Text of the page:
© EXARC, 2014; ISSN: 2212-523X
Size: A4, 36 pages, full colour, circulation of 500
We are bringing you a choice of abridged articles from volumes 2013/3 and 2014/1.
For experimental research to provide meaningful data we need to critically approach the possibilities of experiments and also the limitations of our practical skills, Tracy Hudson argues in her article Variables and Assumptions in Modern Interpretation of Ancient Spinning Technique and Technology through Archaeological Experimentation.
Jannie Marie Christensen brought us results of experiments into how the indoor environment in a Viking Age house behaved. Doug Meyer discusses the making of Cherokee blowguns. From the Interpretation section we have chosen an article by Ceri Jones exploring how living history might contribute to the development of young people’s historical consciousness and help them understand the social and cultural differences. Gary Ball introduces us to Ty Mawr, a rare surviving example of an important late medieval house typical of the Welsh Marches, where the organisation is based.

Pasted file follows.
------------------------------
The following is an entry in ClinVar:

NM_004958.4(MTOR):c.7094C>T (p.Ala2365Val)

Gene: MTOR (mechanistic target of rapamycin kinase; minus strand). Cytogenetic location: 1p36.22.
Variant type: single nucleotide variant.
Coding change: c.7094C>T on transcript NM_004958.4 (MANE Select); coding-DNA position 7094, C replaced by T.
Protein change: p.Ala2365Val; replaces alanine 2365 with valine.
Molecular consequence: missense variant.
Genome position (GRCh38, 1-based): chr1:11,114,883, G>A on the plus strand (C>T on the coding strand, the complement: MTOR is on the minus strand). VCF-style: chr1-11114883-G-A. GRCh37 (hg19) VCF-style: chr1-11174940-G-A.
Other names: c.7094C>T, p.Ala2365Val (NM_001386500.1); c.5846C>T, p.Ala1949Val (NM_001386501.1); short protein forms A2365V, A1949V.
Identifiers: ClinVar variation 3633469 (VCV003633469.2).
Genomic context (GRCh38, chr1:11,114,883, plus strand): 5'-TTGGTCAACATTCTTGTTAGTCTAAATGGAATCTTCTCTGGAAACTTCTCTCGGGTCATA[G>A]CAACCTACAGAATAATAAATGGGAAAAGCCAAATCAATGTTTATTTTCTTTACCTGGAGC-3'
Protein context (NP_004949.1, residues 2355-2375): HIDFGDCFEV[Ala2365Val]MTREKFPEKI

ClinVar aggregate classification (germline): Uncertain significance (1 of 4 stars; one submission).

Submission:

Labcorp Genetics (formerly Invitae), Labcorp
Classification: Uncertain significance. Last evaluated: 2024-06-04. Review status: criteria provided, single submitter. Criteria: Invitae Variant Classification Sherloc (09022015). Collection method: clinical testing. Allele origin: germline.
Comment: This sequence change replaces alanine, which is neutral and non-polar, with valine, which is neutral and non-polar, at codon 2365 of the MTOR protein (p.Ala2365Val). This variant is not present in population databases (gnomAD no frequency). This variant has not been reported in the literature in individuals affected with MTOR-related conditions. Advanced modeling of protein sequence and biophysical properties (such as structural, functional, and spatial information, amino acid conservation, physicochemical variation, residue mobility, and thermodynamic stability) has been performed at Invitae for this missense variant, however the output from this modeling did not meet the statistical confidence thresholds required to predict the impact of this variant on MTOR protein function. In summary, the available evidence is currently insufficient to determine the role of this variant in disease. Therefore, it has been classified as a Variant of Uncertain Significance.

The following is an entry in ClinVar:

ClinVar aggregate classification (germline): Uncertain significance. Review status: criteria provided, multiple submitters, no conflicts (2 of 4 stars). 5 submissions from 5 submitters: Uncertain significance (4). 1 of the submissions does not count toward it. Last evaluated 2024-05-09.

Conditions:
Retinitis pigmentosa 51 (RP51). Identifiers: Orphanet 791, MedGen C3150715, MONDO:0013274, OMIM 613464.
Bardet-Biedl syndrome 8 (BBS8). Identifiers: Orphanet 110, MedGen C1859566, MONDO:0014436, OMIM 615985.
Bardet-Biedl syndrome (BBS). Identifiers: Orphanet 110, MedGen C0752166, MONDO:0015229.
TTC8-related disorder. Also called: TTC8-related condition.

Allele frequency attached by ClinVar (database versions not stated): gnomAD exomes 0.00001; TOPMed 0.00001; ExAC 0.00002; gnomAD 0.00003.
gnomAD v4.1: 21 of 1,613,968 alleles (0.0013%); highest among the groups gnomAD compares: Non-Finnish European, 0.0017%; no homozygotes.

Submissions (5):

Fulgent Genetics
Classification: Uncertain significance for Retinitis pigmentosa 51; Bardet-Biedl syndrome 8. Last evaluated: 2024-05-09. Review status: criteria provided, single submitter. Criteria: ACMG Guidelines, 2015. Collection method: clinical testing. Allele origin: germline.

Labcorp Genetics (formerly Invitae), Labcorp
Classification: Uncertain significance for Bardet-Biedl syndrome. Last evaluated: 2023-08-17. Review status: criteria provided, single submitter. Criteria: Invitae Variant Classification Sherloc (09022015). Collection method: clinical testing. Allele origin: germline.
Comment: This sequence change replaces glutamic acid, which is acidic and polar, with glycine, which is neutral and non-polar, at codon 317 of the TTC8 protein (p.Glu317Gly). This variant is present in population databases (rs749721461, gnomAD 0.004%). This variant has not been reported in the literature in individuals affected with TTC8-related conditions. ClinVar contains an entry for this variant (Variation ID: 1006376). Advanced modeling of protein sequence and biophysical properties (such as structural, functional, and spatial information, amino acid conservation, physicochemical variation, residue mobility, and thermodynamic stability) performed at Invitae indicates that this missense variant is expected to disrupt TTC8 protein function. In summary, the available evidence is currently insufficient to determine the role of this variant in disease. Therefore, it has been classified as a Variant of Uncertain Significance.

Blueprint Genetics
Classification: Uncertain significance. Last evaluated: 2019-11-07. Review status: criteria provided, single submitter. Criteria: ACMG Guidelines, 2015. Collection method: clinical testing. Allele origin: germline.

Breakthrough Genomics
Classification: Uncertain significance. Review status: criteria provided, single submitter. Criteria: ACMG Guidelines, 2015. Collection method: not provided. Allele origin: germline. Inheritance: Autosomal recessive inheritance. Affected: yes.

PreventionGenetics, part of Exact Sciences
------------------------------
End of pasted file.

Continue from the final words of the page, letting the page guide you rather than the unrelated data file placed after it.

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The cover image of the January 2014 Digest showed a Ladakhi woman on a roof preparing wool for spinning. The left side of the photo was enlarged, and mistakenly included a bowl of chickpeas by the woman's side. We are informed by the photographer, Tracy Hudson, that the actual vessel contained apricot nuts, commonly processed in Ladakh. We apologize for this error, and for modifying the image without the author's permission.